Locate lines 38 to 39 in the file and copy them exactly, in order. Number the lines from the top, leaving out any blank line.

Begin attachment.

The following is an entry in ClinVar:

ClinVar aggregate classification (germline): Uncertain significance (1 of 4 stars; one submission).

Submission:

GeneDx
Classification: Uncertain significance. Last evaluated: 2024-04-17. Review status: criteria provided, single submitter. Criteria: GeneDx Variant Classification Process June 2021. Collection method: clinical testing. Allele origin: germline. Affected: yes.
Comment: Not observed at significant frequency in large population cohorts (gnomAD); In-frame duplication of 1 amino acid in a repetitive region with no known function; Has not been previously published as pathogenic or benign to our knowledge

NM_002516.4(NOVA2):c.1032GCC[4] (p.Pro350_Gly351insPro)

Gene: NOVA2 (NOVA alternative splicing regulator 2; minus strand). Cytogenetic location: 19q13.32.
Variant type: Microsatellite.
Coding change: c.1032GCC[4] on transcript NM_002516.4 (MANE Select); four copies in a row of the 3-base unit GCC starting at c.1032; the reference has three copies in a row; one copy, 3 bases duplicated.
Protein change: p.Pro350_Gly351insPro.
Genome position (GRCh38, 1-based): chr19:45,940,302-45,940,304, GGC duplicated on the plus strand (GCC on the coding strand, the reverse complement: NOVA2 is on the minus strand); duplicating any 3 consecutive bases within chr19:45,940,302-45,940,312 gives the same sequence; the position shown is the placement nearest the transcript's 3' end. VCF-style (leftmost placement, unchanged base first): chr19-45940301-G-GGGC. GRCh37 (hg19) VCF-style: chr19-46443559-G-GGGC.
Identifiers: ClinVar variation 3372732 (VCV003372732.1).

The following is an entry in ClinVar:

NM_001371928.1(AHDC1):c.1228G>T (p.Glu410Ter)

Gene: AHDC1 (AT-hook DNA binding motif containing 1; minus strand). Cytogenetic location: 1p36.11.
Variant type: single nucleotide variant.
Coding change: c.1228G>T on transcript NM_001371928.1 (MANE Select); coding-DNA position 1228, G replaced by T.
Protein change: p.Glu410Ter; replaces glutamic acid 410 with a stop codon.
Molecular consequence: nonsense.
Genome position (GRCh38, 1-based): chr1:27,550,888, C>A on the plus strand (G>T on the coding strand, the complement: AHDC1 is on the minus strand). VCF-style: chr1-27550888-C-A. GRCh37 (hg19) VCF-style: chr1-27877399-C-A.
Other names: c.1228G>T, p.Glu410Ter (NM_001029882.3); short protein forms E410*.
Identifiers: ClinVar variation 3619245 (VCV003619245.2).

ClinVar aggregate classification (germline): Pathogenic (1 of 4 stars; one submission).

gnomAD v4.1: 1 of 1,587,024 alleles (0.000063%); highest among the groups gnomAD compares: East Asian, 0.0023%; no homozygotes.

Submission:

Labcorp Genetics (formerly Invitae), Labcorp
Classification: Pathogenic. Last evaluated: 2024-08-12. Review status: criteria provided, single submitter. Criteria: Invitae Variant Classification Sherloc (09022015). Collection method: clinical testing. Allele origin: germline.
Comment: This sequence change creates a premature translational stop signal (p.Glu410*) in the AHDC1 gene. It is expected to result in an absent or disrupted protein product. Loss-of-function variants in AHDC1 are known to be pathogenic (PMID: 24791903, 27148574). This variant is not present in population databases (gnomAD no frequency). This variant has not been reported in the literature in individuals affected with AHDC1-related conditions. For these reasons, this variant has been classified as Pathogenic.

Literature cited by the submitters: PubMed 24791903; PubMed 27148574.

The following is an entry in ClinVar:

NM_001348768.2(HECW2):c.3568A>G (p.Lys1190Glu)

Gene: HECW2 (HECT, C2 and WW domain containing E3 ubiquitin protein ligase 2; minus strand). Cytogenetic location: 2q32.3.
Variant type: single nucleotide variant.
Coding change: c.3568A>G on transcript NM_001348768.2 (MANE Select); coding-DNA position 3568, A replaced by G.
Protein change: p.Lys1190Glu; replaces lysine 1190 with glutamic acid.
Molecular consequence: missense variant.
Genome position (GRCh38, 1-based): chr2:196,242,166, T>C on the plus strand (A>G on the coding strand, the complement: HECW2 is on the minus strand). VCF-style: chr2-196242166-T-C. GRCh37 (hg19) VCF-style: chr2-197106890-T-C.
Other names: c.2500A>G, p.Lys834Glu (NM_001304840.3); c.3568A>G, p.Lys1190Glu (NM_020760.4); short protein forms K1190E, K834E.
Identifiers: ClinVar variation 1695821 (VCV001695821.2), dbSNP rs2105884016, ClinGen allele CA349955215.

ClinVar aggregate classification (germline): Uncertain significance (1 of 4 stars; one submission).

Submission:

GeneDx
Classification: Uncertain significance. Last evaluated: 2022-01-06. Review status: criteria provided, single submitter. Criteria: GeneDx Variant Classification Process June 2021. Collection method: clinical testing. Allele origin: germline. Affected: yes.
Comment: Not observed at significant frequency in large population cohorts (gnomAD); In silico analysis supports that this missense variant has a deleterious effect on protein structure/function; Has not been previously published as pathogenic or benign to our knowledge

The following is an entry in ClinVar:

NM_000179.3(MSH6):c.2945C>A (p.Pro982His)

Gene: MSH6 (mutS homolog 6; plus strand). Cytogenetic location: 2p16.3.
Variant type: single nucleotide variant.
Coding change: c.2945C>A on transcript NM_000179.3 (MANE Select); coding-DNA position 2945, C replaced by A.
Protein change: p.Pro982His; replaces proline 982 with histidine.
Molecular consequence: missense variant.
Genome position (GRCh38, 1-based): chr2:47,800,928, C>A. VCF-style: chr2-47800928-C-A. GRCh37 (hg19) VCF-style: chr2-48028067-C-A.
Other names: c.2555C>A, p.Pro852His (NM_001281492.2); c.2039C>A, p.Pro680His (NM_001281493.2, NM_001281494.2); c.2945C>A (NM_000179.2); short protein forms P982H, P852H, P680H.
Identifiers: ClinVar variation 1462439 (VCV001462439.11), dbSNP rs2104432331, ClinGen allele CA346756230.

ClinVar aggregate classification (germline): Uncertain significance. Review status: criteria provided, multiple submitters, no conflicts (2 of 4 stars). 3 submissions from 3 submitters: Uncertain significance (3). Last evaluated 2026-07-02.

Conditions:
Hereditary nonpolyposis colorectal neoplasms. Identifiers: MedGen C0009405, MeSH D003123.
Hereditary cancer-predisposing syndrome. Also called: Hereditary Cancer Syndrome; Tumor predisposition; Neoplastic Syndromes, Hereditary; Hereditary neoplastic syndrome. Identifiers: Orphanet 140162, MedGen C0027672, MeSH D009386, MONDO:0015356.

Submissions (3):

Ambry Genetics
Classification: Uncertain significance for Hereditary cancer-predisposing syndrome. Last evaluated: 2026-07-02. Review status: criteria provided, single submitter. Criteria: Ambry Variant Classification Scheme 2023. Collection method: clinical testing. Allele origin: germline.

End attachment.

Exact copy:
Genome position (GRCh38, 1-based): chr2:196,242,166, T>C on the plus strand (A>G on the coding strand, the complement: HECW2 is on the minus strand). VCF-style: chr2-196242166-T-C. GRCh37 (hg19) VCF-style: chr2-197106890-T-C.
Other names: c.2500A>G, p.Lys834Glu (NM_001304840.3); c.3568A>G, p.Lys1190Glu (NM_020760.4); short protein forms K1190E, K834E.